Since we can't insure against all the damage that could be caused to others, it seems wrong to cover the finacial damage to the person who didn't lock the gun up well enough. It would be like allowing a person to have collision insurance for a car without having liability insurance. Granted sometimes damage caused with a car is not traced back to the car used either, but I suspect that the vast majority (at least in terms of dollars damage) does get assigned correctly with cars. I assume the majority of damage done with a stolen gun will not be traceable.   

       I'll go out on a limb and assume you don't believe it is unconstituional for the government to require liability insurance for automobiles, so why would it be unconstitutional for the government to prohibit some kind of insurance when having that insurance could result in more carelessness, and ther is generally not a "need" to immediately replace a stolen gun.   

       Regarding counterproductive, I'd love to hear your reasoning on that, since this idea may not be that well thought out.   

       [Alterother] I agree that many gun owners do take appropriate precautions and or feel that "my firearm _is_ my insurance". Therefore I assumed (perhaps wrongly) that supporters or our right to bear arms might think this was an okay idea as well.   

       Oh, and my exit plan, assuming there are no great insites made in the annotation, is [delete].
scad mientist, Jun 20 2013

       Up here in the Great White North it's mandatory to have a gun safe if you have a gun, so the Idea isn't really applicable.   

       In the 'States, whether you believe the defense rights defined by 2A is community or personal, its spirit requires that liability insurance can't be mandated and theft insurance can't be prohibited, for such weapons.   

       Skirting "punish people who do <x>".
FlyingToaster, Jun 20 2013

       In the UK, there are some things for which you have a legal requirement to hold insurance. That's the only legal stipulation.   

       The commercial details are then managed by the insurers.   

       So if this were applied to the gun control question - it might be sensible to legally mandate all gun owners take out some kind of insurance. That way, the government imposition left to a minimum - and at the same level as is currently acceptable for say, vehicle ownership.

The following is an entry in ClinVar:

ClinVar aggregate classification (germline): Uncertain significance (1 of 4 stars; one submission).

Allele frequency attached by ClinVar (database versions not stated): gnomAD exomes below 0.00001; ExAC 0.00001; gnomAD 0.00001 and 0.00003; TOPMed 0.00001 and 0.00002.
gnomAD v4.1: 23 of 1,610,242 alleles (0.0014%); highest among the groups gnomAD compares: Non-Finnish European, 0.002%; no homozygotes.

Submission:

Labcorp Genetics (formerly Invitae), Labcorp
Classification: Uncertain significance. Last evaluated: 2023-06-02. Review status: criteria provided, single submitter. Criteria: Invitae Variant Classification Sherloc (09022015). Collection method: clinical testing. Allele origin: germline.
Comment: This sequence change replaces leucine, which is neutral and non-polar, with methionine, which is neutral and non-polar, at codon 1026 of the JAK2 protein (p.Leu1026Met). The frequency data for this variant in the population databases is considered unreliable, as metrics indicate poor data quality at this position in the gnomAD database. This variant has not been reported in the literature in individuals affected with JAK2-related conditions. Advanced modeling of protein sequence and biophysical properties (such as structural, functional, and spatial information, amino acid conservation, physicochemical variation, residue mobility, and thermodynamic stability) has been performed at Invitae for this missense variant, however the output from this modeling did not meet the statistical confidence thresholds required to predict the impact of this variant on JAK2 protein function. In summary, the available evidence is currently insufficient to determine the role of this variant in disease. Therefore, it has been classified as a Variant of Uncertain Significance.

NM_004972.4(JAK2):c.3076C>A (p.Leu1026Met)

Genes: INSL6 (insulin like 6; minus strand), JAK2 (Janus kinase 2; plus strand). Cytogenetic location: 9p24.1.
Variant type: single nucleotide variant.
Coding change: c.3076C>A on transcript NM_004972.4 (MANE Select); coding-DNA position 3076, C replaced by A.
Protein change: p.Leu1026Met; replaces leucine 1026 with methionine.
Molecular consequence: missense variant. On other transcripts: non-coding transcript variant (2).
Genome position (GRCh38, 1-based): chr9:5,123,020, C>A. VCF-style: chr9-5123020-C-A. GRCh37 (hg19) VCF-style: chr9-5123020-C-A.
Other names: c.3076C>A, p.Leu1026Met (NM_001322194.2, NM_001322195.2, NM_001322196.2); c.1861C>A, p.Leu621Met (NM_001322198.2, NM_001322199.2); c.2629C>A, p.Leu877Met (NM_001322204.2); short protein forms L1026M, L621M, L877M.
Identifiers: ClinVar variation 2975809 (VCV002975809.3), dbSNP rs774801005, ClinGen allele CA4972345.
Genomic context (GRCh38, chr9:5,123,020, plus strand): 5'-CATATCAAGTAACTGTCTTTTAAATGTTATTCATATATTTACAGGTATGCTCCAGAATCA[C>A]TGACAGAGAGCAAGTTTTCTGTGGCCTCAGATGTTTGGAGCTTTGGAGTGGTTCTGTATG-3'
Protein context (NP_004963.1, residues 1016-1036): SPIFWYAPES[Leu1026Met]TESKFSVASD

Then, the insurance companies can deal with the details of mandating/pricing their insurance based on secure lockups, keeping ammo separated etc.
zen_tom, Jun 20 2013

       Most of the annotations here don't seem related to the idea, unless I'm being obtuse. The essence of the idea was that by not insuring guns against theft, gun owners might take greater measures to prevent them being stolen.   

       Whether that's the case or not I don't know. But that was the idea, I think.
MaxwellBuchanan, Jun 20 2013

       //Most of the annotations here don't seem related to the idea//   

       Hi, [MaxwellBuchanan], and welcome to the Halfbakery! Be sure to read the help file before you post.
ytk, Jun 20 2013

       Maybe I wasn't clear. I certainly am not against someone buying _liability_ insurance that covers damage done with their stolen gun. Prohibiting that would definitely be counterproductive. It seems that we disagree on how effective that might be, but I don't have any real data to support my opinion on that.   

       But do you think that prohibiting _replacement_ insurance for stolen guns would be counterproductive as well, or is that part mearly unconstitutional?   

       Analogized with auto insurance is not ideal. My point was that if the government has the right to require insurance, why can't it prohibit certain forms or insurance.